New Delhi, Nov 17 (UNI) The Supreme Court has held that the stamp duty on property has to be paid according to its market value on the date of registration of the sale date.
In a ruling with wide ramifications for property buyers, a bench comprising Justices A K Mathur and Markandey Katju held that if a property is in litigation for a long time and during the pendency, if prices of the property have shot up, the buyer shall have to pay stamp duty at the enhanced market value of the property.
The bench, in its judgement dated November 16, while setting aside the judgement of the Rajasthan High Court noted, '' it is true that no one should suffer on account of the pendency of the matter, but this consideration does not affect the principles of interpretation of a taxing statute. A taxing statute has to be construed as it is in all these contingencies that the matter was under litigation and the value of the property which by that time shot up cannot be taken into account for interpreting the provisions of a taxing statute.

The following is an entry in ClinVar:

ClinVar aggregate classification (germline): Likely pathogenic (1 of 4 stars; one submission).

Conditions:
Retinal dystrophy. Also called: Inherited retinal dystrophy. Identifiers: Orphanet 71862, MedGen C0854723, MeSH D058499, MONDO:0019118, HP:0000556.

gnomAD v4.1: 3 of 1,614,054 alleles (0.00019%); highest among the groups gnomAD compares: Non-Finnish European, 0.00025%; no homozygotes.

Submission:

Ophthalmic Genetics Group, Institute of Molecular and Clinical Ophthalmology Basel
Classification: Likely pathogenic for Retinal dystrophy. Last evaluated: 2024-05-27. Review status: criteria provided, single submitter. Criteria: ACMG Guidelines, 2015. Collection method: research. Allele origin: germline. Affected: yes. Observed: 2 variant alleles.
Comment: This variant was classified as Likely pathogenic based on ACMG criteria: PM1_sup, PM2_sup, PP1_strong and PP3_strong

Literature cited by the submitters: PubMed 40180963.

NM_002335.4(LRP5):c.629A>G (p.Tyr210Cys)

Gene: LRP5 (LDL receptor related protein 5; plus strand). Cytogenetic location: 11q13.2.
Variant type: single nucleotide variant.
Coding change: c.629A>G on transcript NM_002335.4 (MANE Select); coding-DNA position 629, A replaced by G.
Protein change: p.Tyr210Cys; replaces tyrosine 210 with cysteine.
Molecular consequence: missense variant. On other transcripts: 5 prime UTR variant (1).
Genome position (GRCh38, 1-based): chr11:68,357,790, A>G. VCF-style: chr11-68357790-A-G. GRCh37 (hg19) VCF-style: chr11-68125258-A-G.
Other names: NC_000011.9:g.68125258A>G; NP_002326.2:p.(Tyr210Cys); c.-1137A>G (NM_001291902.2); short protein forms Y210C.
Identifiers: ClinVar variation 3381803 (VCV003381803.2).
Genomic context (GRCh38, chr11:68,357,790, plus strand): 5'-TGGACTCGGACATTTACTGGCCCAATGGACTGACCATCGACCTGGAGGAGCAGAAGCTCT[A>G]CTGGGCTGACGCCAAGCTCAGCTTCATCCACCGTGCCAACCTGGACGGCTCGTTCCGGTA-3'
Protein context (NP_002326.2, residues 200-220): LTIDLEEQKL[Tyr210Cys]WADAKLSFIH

If a taxing statute has to be construed strictly, then the plea that the incumbent took a long time to get a decree for execution against the vendor cannot weigh with the court for interpreting the provisions of taxing statutes.
In this case, Khandaka Jain, jewellers in Jaipur, had purchased a property from a seller and paid an advance of Rs 20,000. The total value of the property was Rs 1,40,000. The property vendor did not execute the documents including the sale deed which prompted the buyers to file a suit for specific performance of the contract.
In 1991, the suit was filed by the buyer and decreed in his favour ]on February 2, 1994. The buyer also deposited Rs 40,000 as per the directions of the court but even then, the seller did not execute the sale deed. Later, the collector issued orders making demand of additional stamp duty in view of the increased market value of the property.
Jain Jewellers moved the High Court against the order of the district collector and their petition was allowed by the court holding that stamp duty was liable to be paid on the date of agreement to sale and the buyer could not be penalised for the time taken in the litigation.
The apex court, however, has taken a different view and directed the respondents, namely Jain jewellers, to pay stamp duty and surcharge as per the market value of the property determined by the collector as per the provisions of the Stamp Duty Act and allowed the appeal of the State of Rajasthan.